What is your name, which degree did you earn, & what year did you graduate?
My name is Justine Litzko. I graduated from Gonzaga University in 2015 with my Master’s Degree in School Counseling.
What is your current occupation or role?
I am the school counselor at Twin Lakes Elementary in Rathdrum, Idaho. This is my third year at Twin Lakes, and I continually feel blessed to be working at this school and in this community.
Why did you choose a program in the School of Education at Gonzaga?
I live in and grew up in North Idaho. When I was looking at graduate schools for school counseling degrees, I wanted to stay in the area. However, I knew nothing about the local school counseling programs. At the time, I was working for a local school district. I started asking around and talking to school counselors and teachers. When asking about the best program for school counseling degrees, Gonzaga kept coming up- even by professionals who hadn’t attended Gonzaga. It had, and still has, an amazing academic and extracurricular reputation. After talking with various professionals, and researching what Gonzaga had to offer, I was extremely excited about the prospect of attending Gonzaga University.
What, or who, influenced you the most at Gonzaga? Please share as much as you are willing.
The school counseling program at Gonzaga utilizes a cohort model. That model was very influential during my time at GU. The other students in my cohort became my friends and they were individuals I could turn to, bounce ideas off of, and collaborate with during my program. Even now that we’ve graduated, there have been times we’ve turned to each other for advice.
Another extremely influential person during my time at Gonzaga was the Director of School Counseling, Addy Wissel. I couldn’t have asked for a better person to be my instructor and mentor. She was a support person through the entire program, helping me to learn and grow.
What was your greatest lesson learned at Gonzaga?
My greatest lesson learned at Gonzaga was that learning does not stop at the completion of the program; rather professional growth, development, and learning continues long after the completion of the program. Because of this mindset, I continually strive to keep up to date on research, techniques, and trends in order to better myself- as an individual and as a counselor. In addition to this, I’m involved with providing ongoing professional development to staff, so that they can grow professionally, as well.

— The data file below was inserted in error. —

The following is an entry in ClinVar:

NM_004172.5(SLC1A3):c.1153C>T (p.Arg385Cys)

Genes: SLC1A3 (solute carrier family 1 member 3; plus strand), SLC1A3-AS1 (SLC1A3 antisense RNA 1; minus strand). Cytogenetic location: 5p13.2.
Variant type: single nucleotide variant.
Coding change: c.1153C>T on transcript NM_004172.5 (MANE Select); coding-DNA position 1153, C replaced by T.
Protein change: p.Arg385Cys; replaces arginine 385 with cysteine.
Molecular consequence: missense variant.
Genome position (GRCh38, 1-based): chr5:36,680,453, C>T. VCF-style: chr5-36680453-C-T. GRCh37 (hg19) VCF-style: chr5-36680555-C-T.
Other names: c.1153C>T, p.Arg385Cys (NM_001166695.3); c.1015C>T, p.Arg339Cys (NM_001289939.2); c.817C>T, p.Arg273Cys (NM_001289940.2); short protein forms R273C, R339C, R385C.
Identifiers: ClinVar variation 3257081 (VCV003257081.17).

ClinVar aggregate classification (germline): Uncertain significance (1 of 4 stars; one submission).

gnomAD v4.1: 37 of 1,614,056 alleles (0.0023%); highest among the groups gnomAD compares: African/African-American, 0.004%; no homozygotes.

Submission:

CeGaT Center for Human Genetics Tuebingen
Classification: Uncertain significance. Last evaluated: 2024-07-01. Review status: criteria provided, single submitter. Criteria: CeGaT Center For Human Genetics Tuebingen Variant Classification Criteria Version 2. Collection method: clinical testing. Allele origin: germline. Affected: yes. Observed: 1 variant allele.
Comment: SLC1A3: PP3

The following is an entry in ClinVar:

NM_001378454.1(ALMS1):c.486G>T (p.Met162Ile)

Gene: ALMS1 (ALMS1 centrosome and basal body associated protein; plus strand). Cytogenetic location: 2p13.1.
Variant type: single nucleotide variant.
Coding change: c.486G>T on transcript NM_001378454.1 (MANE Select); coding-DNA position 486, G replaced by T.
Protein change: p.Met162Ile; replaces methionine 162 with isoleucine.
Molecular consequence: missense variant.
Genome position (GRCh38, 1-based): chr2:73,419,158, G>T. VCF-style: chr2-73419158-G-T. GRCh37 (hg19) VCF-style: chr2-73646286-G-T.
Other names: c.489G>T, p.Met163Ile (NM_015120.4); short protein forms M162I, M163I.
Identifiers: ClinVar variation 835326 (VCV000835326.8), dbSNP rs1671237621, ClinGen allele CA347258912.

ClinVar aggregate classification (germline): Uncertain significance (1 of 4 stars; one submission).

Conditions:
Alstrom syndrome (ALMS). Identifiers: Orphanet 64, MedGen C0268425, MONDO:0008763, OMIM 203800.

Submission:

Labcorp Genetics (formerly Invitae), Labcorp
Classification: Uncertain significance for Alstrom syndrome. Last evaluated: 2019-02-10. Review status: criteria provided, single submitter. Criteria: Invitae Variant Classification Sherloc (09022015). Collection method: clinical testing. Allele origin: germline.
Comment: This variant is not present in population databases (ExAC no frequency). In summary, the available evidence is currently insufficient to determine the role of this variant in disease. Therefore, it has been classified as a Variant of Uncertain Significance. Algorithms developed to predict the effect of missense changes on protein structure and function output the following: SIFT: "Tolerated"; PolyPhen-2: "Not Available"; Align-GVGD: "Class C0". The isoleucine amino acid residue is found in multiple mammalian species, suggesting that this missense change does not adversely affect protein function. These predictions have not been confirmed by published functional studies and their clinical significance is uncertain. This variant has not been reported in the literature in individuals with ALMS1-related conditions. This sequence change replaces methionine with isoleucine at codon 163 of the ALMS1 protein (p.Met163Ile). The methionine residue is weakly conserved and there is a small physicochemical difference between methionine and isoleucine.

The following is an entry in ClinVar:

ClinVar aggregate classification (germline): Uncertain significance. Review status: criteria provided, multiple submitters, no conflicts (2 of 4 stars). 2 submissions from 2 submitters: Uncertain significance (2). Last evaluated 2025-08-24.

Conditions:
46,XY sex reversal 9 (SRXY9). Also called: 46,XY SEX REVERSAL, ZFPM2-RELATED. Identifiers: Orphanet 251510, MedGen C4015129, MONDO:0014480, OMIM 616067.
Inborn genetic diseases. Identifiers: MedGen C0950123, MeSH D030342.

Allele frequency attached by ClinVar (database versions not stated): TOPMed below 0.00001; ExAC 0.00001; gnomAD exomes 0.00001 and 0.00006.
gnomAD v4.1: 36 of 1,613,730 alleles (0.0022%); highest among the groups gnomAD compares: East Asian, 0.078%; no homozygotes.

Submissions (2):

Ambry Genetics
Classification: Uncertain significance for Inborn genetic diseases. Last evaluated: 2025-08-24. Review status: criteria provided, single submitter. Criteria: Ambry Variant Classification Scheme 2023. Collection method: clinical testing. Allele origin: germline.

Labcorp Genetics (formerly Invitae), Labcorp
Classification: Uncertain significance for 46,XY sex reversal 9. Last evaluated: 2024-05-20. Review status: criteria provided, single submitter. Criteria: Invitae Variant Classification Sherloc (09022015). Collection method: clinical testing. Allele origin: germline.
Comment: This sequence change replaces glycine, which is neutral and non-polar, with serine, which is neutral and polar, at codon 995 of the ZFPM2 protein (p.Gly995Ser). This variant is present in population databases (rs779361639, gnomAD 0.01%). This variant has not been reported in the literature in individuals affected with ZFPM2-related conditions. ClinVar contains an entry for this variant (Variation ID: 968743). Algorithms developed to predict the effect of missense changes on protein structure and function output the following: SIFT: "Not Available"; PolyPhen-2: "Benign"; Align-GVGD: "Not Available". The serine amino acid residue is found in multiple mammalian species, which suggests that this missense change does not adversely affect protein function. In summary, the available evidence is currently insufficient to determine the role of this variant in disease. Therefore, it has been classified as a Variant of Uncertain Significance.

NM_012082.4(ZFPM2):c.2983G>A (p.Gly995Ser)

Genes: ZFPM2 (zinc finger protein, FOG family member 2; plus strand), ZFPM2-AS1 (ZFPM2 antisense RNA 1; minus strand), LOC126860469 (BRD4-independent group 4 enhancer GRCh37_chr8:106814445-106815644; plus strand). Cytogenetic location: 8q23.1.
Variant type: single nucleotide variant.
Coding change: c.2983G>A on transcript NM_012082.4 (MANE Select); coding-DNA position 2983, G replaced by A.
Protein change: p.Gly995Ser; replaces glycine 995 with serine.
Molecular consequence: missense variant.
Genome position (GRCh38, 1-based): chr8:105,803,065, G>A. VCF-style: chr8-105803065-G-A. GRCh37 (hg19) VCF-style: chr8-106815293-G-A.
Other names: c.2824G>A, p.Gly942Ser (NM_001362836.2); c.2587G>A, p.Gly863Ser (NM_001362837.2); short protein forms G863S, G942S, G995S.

What is the most rewarding aspect of working in your field? Most challenging?
The most rewarding part of my job is getting to build relationships with all the students in the school, as well as their families. I believe this relationship, that I work very hard to build, is the most fundamental and foundational part of any counseling that I do. I feel lucky to be a part of the students’ lives each day- being present for the good times, as well as the hard times, and seeing their growth.
A challenging part of my job is the emotional weight that comes with it and the emotional weight that I take upon myself. I always feel there is more to be done, more helping to do, but there’s not enough time in the day or resources available. It’s difficult seeing students go through incredibly hard life occurrences. It’s also very difficult when situations can’t be fixed or changed, like with death and loss. However, I try to go into every day fresh, with a smile on my face, ready to do my best for the students- to be a listener, a helper, an advocate, and the best counselor I can be.
What critical issues do you see that need to be addressed in your field?
There needs to be more resources for, and more emphasis on, social-emotional learning and related mental health services. Education no longer includes just math, reading, etc.; education also needs to include social-emotional learning. I am the only counselor at my school building, which serves approximately 340 students grades pre-k through 6th. I am accessible to all students in my school, and that’s a lot of students for one person to serve. The American School Counselor Association actually recommends the ratio be 250 students to 1 counselor. If we were able to get more resources and were to integrate more social-emotional learning into the learning environment, we would see positive, long-lasting effects.
What advice do you have for future education professionals?
The education field, and specifically the field of school counseling that I am a part of, can be emotionally taxing and draining. All day long, educators are on their toes, giving what they can to the students. I would highly recommend setting aside time for self-care. When putting so much time into others, your own person can go by the wayside. Put aside time for whatever resets and re-energizes you- exercise, reading, you name it. That “you time”, I believe, is so important.